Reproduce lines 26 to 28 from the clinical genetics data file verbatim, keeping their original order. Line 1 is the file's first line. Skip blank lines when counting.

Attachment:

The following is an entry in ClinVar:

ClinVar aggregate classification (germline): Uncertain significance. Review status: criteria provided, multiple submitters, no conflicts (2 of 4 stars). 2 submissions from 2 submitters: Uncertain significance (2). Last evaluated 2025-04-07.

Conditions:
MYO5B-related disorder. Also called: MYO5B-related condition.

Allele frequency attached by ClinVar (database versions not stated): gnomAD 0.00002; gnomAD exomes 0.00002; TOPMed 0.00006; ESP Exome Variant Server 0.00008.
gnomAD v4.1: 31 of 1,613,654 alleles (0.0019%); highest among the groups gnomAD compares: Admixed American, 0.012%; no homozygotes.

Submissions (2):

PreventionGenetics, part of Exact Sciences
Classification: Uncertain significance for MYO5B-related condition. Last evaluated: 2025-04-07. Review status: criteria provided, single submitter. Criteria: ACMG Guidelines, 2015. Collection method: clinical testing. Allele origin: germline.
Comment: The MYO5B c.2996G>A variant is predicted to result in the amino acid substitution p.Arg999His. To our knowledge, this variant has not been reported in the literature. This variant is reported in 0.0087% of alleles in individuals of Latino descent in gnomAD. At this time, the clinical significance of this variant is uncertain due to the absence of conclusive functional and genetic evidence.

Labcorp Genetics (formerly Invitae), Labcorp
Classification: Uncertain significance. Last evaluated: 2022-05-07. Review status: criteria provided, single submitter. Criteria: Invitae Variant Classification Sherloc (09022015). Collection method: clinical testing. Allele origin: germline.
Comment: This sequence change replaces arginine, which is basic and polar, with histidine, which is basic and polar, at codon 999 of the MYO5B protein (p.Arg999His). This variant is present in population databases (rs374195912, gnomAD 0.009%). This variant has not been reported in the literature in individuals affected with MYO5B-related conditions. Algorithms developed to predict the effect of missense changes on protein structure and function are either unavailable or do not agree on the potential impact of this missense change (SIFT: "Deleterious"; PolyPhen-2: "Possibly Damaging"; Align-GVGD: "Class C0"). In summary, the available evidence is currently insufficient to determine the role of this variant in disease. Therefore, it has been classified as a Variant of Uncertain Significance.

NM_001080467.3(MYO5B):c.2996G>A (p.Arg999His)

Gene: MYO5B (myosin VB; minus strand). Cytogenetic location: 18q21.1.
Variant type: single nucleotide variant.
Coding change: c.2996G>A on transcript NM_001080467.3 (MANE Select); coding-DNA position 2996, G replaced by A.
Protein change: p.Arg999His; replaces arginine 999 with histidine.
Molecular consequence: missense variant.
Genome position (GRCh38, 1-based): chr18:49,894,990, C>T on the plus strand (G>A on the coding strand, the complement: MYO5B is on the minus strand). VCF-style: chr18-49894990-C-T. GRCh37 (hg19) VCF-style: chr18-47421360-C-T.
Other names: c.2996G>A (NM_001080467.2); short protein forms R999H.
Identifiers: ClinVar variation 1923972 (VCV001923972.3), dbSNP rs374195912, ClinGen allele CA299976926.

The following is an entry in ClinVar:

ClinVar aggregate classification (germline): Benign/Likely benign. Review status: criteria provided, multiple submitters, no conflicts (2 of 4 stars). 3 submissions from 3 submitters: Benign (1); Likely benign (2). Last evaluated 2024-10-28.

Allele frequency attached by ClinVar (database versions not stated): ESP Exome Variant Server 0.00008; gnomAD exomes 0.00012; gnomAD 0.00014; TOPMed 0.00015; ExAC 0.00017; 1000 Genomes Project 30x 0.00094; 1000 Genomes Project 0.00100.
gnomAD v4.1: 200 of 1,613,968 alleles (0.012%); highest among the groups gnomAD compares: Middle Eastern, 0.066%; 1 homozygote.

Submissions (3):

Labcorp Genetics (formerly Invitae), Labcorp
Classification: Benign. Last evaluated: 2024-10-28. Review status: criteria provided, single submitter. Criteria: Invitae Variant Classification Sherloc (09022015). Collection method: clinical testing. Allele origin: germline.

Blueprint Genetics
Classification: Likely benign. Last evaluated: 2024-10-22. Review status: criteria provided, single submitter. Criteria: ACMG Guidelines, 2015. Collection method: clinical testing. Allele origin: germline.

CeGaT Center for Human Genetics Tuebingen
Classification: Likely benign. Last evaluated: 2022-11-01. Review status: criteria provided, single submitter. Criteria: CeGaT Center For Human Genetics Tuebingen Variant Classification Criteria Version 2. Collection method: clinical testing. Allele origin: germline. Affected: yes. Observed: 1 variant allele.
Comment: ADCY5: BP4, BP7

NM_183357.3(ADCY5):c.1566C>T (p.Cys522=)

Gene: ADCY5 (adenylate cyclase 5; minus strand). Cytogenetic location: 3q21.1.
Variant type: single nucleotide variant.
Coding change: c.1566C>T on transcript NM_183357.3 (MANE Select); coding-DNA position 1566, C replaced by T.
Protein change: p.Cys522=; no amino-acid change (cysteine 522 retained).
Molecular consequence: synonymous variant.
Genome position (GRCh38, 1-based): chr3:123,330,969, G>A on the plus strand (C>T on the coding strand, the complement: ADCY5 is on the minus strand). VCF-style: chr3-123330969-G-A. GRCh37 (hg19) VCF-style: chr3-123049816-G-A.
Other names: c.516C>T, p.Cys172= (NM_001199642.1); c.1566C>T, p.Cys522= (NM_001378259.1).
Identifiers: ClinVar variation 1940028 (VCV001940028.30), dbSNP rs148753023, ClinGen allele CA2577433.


gnomAD v4.1: 200 of 1,613,968 alleles (0.012%); highest among the groups gnomAD compares: Middle Eastern, 0.066%; 1 homozygote.

Submissions (3):

Labcorp Genetics (formerly Invitae), Labcorp